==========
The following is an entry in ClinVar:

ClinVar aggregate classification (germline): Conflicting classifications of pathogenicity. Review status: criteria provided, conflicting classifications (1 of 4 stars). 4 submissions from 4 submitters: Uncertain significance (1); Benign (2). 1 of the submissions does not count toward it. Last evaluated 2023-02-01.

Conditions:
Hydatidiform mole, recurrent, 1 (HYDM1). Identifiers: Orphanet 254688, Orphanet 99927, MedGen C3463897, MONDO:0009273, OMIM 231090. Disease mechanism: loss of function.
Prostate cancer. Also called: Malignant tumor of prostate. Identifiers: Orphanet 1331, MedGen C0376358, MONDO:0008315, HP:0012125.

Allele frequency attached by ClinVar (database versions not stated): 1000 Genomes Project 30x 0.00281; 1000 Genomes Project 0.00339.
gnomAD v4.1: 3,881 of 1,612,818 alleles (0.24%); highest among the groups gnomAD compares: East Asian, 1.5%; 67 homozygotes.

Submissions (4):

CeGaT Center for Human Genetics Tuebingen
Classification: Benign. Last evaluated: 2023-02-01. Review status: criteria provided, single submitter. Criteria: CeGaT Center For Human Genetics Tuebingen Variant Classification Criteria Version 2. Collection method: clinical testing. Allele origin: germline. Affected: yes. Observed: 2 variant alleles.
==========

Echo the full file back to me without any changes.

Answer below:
The following is an entry in ClinVar:

ClinVar aggregate classification (germline): Conflicting classifications of pathogenicity. Review status: criteria provided, conflicting classifications (1 of 4 stars). 4 submissions from 4 submitters: Uncertain significance (1); Benign (2). 1 of the submissions does not count toward it. Last evaluated 2023-02-01.

Conditions:
Hydatidiform mole, recurrent, 1 (HYDM1). Identifiers: Orphanet 254688, Orphanet 99927, MedGen C3463897, MONDO:0009273, OMIM 231090. Disease mechanism: loss of function.
Prostate cancer. Also called: Malignant tumor of prostate. Identifiers: Orphanet 1331, MedGen C0376358, MONDO:0008315, HP:0012125.

Allele frequency attached by ClinVar (database versions not stated): 1000 Genomes Project 30x 0.00281; 1000 Genomes Project 0.00339.
gnomAD v4.1: 3,881 of 1,612,818 alleles (0.24%); highest among the groups gnomAD compares: East Asian, 1.5%; 67 homozygotes.

Submissions (4):

CeGaT Center for Human Genetics Tuebingen
Classification: Benign. Last evaluated: 2023-02-01. Review status: criteria provided, single submitter. Criteria: CeGaT Center For Human Genetics Tuebingen Variant Classification Criteria Version 2. Collection method: clinical testing. Allele origin: germline. Affected: yes. Observed: 2 variant alleles.